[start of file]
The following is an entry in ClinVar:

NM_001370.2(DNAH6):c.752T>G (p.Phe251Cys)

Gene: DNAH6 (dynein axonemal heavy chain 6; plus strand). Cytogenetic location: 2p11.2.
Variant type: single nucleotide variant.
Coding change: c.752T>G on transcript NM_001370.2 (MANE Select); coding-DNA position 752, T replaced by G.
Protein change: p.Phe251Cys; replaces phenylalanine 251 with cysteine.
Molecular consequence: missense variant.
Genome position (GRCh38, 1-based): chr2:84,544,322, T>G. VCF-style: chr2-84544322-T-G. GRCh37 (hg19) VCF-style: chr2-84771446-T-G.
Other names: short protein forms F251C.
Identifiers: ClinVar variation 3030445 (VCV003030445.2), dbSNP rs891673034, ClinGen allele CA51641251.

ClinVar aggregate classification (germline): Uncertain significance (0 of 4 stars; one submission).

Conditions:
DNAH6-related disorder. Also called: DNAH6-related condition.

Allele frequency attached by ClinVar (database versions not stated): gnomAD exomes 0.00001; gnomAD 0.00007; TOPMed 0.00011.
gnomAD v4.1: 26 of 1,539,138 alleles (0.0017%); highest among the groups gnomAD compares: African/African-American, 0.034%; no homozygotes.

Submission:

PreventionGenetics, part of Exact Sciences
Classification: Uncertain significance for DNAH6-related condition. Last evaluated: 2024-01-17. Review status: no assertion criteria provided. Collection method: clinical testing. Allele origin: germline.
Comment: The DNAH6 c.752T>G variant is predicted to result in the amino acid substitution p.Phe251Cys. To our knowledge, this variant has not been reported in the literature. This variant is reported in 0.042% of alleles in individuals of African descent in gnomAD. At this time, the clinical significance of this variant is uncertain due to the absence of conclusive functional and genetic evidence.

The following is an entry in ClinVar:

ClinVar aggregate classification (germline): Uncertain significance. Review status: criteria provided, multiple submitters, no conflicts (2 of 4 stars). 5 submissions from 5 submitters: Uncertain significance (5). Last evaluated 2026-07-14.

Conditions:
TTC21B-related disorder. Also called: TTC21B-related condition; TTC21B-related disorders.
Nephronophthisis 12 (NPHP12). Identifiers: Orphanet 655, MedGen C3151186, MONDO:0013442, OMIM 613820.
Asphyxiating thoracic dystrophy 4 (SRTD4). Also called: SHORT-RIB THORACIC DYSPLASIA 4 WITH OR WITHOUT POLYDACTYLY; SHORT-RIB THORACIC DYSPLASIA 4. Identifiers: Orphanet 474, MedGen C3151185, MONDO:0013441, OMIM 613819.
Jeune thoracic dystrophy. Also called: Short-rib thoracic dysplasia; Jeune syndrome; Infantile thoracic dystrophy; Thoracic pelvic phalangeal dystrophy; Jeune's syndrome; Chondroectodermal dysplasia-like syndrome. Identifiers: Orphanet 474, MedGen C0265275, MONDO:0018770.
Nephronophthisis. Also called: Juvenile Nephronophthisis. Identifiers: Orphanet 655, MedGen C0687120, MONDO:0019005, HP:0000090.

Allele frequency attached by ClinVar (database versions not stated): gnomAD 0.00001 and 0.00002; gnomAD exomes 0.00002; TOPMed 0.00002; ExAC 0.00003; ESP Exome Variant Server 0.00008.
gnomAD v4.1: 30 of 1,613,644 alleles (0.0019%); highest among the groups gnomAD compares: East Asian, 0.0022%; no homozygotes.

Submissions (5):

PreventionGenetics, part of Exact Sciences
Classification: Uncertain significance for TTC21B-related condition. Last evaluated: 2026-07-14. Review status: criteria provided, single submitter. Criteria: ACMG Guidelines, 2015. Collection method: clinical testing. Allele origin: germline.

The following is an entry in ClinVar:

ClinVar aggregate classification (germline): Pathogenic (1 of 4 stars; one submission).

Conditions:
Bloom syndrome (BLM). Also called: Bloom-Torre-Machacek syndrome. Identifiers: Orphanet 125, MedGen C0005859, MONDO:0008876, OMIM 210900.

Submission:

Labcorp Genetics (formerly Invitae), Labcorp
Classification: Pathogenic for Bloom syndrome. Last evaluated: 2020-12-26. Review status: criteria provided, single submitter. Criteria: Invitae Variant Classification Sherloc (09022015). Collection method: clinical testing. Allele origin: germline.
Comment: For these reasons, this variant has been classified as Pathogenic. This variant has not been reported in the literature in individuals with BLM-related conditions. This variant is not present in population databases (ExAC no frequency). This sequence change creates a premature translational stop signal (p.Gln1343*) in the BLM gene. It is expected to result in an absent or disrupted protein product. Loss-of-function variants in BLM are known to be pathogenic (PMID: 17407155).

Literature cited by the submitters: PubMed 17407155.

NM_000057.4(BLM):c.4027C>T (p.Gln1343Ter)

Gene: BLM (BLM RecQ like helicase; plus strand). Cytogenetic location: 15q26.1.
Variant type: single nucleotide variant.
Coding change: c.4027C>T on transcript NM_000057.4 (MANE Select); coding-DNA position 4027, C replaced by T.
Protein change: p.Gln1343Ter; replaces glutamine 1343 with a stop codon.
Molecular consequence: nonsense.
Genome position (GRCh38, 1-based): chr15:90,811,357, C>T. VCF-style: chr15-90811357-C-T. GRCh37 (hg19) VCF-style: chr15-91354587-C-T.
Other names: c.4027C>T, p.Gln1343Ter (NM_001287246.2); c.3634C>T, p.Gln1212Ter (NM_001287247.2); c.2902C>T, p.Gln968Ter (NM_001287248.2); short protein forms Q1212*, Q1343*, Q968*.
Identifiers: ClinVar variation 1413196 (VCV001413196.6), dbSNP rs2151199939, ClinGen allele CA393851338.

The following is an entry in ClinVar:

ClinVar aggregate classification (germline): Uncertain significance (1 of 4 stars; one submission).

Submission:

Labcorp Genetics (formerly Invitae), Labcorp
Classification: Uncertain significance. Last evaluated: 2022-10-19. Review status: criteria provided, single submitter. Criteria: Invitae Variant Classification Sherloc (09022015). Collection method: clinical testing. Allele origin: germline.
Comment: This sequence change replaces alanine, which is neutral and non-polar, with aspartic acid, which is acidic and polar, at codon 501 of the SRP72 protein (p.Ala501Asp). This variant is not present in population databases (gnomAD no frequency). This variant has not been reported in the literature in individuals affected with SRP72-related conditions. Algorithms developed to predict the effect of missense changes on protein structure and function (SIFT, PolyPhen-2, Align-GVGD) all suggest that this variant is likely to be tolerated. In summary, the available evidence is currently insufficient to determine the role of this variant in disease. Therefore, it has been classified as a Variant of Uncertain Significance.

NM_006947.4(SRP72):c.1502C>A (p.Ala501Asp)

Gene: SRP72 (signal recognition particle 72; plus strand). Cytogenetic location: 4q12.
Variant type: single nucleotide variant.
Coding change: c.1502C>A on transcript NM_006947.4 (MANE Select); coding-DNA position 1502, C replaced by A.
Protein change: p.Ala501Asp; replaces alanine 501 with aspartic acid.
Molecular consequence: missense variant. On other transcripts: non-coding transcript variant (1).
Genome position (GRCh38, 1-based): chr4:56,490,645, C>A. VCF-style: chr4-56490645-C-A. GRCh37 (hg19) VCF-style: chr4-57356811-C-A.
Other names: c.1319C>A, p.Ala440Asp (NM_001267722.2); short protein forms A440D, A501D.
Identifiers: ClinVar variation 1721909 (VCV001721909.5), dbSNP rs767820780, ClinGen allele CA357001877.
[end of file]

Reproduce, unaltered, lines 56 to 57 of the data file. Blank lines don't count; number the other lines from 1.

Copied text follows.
Comment: This sequence change replaces alanine, which is neutral and non-polar, with aspartic acid, which is acidic and polar, at codon 501 of the SRP72 protein (p.Ala501Asp). This variant is not present in population databases (gnomAD no frequency). This variant has not been reported in the literature in individuals affected with SRP72-related conditions. Algorithms developed to predict the effect of missense changes on protein structure and function (SIFT, PolyPhen-2, Align-GVGD) all suggest that this variant is likely to be tolerated. In summary, the available evidence is currently insufficient to determine the role of this variant in disease. Therefore, it has been classified as a Variant of Uncertain Significance.

NM_006947.4(SRP72):c.1502C>A (p.Ala501Asp)